Last month, an article appeared in a national publication raising concerns about the steady decline of black and Latino freshmen entering City University of New York’s (CUNY) top tier colleges. The Atlantic Monthly article’s original headline read: “When high achievers have no place to go: Star students from immigrant and minority families often find themselves locked out of the City University of New York — a system originally designed just for them.”
CUNY, an institution that does not take kindly to criticism, vigorously attacked the article. In doing so, they hoped to divert attention away an admissions policy that is at odds with the public university’s stated mission. That mission, generally speaking, is to provide access to high-quality education opportunities for disenfranchised and marginalized populations in our city.
Let’s review what the article was about: a major drop in enrollment of black and Latino freshmen in selective senior colleges, largely due to a heavy reliance on SAT scores, an assessment that is increasingly out of favor at top colleges around the country
A 2012 report by my organization documented this trend which has continued to worsen. The only problem with The Atlantic article was it did not report that one of the students profiled in the story was admitted into two CUNY senior colleges.
When this came to light, The Atlantic made edits and corrections to the original story and removed the information on the student. But the damage was done. CUNY pounced on the error as a way to discredit the entire story, including making the preposterous suggestion that my organization funded it.
CUNY’s public relations offensive, however, could not undo the story’s basic premise. Namely, that blacks and Latinos are a small and shrinking presence at CUNY’s most selective schools. This fact, backed by data, was never in dispute.
CUNY Should Present Data and Evidence on Admission Process
In its responses to the article, CUNY claims that it looks at more than just SAT scores in its admissions policy. But regardless of the specifics of the admissions process, average SAT scores have risen at the selective schools, which all increased their minimum SAT requirements in recent years (although those requirements have even more recently disappeared from most of the colleges’ Websites).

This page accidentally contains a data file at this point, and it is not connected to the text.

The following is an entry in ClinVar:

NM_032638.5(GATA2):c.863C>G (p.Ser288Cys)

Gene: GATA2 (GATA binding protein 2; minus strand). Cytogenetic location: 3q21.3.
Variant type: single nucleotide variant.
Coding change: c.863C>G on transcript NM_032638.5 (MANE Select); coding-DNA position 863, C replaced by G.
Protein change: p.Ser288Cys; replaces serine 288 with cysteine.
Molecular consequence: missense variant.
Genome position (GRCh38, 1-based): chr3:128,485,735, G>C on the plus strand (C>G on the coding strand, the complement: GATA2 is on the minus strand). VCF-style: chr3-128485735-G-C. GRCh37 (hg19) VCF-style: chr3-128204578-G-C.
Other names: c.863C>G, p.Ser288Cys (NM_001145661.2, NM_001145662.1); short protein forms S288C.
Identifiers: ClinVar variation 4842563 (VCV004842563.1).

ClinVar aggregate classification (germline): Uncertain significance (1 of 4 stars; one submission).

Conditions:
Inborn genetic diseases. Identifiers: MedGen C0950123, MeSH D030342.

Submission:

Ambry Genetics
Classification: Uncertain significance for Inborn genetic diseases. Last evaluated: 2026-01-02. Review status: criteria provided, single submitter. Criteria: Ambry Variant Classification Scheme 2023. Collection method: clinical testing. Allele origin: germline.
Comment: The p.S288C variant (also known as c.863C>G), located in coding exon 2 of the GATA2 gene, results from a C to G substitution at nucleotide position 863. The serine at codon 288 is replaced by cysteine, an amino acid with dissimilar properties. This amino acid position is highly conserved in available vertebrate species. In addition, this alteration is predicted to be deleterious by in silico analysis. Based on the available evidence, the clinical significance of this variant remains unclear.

There is a simple way for CUNY to address the concerns expressed by wide range of stakeholders, including those quoted in The Atlantic article. CUNY should present data and evidence for how its admissions policies consider a range of factors of student achievement, especially for those applicants who come from under-resourced families and high schools, from all corners of New York City.
CUNY represents New York City, and is the natural pathway for the city’s public high school students, 70 percent of whom are Black and Latino. As such, the student population of its colleges, even the top ones, should better reflect the diversity of the city and the public high schools.
The point in all of this is not about proving that one side is right or wrong. Our goal in this work, which we hope one day to share with CUNY, is that top students should get an opportunity to attend our best public colleges, even when they did not enjoy the same opportunities in preparation for doing so. So we want to be as rigorous as possible in making sure our best public institutions are sensitive to the inequalities that surround us, and give all students a truly fair shake.
Rather than sniping about where one student may have been admitted, we think that CUNY should sit down with stakeholders to address the undeniable evidence that major changes at its top colleges are preventing qualified students from attending its best schools. The fact remains that Harvard College admits a considerably higher percentage of black freshmen than Baruch College (11.2 percent vs. 8.5 percent), despite the latter being a public institution, drawing largely from public high school students, in a highly diverse catchment area. Until we deal with facts like these, we are missing the forest for the trees.